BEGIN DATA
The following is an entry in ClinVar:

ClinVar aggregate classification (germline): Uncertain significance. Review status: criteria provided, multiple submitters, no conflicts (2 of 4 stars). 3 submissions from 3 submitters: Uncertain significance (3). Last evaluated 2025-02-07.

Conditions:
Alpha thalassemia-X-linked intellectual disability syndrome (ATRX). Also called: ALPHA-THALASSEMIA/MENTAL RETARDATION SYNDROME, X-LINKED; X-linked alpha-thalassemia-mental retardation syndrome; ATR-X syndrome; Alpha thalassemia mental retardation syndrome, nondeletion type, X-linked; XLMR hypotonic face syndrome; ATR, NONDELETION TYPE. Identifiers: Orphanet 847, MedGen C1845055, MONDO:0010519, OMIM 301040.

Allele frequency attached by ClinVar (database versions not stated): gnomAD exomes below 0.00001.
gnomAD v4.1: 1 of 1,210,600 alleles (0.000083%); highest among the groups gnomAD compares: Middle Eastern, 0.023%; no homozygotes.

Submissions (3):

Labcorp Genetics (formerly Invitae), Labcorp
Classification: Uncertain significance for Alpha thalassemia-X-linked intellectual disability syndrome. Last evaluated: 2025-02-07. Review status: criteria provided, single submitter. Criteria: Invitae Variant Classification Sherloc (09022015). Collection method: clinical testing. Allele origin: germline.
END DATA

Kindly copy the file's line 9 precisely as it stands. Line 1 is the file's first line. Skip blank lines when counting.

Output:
Classification: Uncertain significance for Alpha thalassemia-X-linked intellectual disability syndrome. Last evaluated: 2025-02-07. Review status: criteria provided, single submitter. Criteria: Invitae Variant Classification Sherloc (09022015). Collection method: clinical testing. Allele origin: germline.